Don't be a tosser

Sustainability Victoria 2007-2008

The Don't be a Tosser - Bin Your Butts campaign anticipated an explosion in the amount of butt litter around clubs and pubs once the Victorian Government's 2007 ban on indoor smoking at licensed venues came into effect.

Audience and key messages

The campaign targeted smokers and venue operators.

  • Venue operators - The purpose of engagement with venue operators was education and encouraging actions to reduce butts outside their premises, as recommended in campaign information. The target venues were located in inner urban areas, and had been assessed as most at risk of greater butt littering.
  • Smokers - Don't be a Tosser's message pointed no fingers nor placed blame - it simply offered another perspective, and made the call to action to 'bin it'. Telling people their behaviours are intrinsically bad seldom works for behaviour change. Research shows that smokers especially, who already feel persecuted about their habit, will not respond well to more 'persecution'.

Collaboration

A Campaign Consultative Committee brought the key organisations together.

These were the Australian Hotels Association, Butt Littering Trust, City of Melbourne, Clubs Victoria, Department of Human Services, EPA Victoria, Liquor Licensing, Municipal Association of Victoria and the Victorian Litter Action Alliance

Communication and implementation

Two thirds (just over 50) Victorian local governments utilised campaign materials and branding for local launches, promotions and litter reduction programs.

  • Media launches in Melbourne and regionally kicked off the campaign.
  • Advertising included washroom posters, superlites on bus shelters, and an award-winning radio announcement.
  • A public relations campaign ensured ongoing media and promotion, backed up with a campaign website and e-newsletters. On-the-ground 'Butt Champs' also visited venues to give patrons free personal ashtrays.
  • Toolkit by direct mail - Over 8,000 pubs, clubs, bars and other licensed venues in Victoria were mailed a Don't be a Tosser - Bin Your Butts campaign toolkit developed by Butt Free Australia.
  • Rebates were available to help premises install butt bins (i.e. an incentive).
  • Direct engagement - A central part of the methodology was encouraging others to carry out Don't be a Tosser campaigns. The Victorian Litter Action Alliance spread the campaign into local areas and audiences via local governments and regional waste management groups with presentations, issue papers, VLAA's cigarette butt prevention toolkit and enews communications.

Evaluation

The behavioural targets were:

  • Support and implementation of the campaign's actions by at least 20% of licensed premises.
  • A littering rate of under 50% by smokers at participating locations.

An independent evaluation measured pre and post 1 July behaviours and awareness, and how well the key messages had been adopted.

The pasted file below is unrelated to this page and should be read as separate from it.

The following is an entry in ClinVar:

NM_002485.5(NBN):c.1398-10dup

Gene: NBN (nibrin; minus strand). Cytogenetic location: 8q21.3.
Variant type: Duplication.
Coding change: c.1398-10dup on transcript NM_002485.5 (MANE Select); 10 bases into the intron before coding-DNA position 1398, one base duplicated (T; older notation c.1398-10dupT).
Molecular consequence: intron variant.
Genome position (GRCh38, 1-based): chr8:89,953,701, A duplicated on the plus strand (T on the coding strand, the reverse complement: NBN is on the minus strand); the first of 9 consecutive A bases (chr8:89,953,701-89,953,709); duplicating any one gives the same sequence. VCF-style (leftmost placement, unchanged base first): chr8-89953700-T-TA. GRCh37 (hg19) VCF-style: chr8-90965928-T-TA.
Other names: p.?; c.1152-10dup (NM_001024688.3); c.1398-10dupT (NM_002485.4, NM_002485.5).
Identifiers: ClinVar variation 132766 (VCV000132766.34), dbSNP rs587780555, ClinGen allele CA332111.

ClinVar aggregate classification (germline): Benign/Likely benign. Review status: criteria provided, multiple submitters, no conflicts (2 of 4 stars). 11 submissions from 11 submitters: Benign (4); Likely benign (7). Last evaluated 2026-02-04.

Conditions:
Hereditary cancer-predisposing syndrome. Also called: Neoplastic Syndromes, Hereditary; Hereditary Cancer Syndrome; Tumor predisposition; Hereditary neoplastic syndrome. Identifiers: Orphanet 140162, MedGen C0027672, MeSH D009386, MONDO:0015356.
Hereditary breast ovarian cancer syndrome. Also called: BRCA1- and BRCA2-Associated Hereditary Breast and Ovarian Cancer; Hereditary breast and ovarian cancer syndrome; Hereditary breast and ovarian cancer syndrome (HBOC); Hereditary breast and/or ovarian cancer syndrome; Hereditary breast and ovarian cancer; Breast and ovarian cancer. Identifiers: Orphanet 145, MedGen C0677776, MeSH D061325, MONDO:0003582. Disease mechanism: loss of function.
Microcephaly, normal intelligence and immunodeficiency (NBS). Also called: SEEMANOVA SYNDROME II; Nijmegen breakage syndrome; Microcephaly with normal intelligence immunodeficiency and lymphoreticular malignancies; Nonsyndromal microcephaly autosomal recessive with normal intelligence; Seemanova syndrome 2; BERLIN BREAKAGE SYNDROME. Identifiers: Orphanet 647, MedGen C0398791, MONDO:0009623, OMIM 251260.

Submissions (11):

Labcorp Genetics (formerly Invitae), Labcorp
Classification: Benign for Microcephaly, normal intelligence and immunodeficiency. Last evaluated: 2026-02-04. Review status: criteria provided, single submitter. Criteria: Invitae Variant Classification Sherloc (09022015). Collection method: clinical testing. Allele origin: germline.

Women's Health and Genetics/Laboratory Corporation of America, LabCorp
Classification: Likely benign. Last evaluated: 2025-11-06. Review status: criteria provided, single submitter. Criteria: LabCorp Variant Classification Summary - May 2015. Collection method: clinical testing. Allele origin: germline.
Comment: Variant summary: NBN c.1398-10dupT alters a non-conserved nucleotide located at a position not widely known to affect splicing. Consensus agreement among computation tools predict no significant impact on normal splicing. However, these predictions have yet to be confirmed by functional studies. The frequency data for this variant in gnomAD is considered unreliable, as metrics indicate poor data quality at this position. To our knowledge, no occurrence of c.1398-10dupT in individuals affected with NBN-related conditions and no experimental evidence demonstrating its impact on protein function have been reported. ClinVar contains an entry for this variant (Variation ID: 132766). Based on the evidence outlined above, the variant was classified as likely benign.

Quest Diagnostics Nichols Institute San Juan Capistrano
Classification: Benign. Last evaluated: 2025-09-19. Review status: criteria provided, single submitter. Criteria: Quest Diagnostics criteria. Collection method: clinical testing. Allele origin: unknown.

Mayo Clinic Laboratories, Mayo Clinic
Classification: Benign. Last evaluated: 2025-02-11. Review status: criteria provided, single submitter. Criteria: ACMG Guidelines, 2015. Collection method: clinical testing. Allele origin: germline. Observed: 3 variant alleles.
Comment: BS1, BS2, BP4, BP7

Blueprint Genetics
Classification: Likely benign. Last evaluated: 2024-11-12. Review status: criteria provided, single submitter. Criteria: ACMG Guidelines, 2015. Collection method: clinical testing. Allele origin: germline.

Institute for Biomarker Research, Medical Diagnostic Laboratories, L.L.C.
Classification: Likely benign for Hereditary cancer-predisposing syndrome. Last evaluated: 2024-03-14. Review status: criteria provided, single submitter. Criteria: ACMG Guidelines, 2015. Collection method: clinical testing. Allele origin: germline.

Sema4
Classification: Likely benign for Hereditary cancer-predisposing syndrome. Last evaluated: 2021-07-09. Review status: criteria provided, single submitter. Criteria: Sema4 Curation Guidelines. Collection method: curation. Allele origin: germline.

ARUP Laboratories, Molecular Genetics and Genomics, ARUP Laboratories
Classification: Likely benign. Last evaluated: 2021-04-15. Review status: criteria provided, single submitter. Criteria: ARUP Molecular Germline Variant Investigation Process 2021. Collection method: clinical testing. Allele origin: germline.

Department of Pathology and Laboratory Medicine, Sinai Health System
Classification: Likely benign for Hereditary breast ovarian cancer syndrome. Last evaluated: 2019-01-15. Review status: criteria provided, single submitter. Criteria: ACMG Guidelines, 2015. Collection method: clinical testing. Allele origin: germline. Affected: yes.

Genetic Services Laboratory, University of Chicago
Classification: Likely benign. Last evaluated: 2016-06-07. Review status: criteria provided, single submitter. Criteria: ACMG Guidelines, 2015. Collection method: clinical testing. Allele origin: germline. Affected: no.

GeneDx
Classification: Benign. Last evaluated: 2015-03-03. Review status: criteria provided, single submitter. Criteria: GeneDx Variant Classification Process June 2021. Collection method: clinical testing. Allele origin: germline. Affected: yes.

This was supplemented with a phone survey of 44 licensed premises venue managers, and an online survey of 59 local governments and regional waste management groups.

Results

Before the change in legislation, butt littering rates were at 58% and forecast to increase to 80%. As it is, butt littering fell to just 33% at the peak of the campaign in August 2007.

This low littering rate exceeded all expectations. In addition, 66% of smokers were binning their butts was a 42% improvement on rates before the ban.

The engagement with venues was high with 73% supporting the campaign, and 68% of venue managers displaying greater awareness and concern about butt litter.

Achievements

Don't be a Tosser proved highly successful, with zero increase in butt litter and a major increase in the number of smokers binning their butts.

The campaign showed that venues providing butt bins, displaying signage and keeping smoking areas clean encourages smokers to do the right thing.

The campaign's community announcement was also awarded two Sirens in 2008, Australia's premier radio awards.

Success factors

The campaign evaluation put its success down to four themes.Partnerships - strong strategic alliances with the hospitality industry, local governments and state government to facilitate a collective approach.

  • Partnerships - strong strategic alliances with the hospitality industry, local governments and state government to facilitate a collective approach.
  • Place - venues acting on the campaign's messages and providing facilities for butt binning.
  • Promotion - mainstream advertising and media publicity to raise awareness of butt litter generally.
  • Personal action - smokers going to the effort to bin their butts and not feeling ostracised or 'blamed' through the campaign.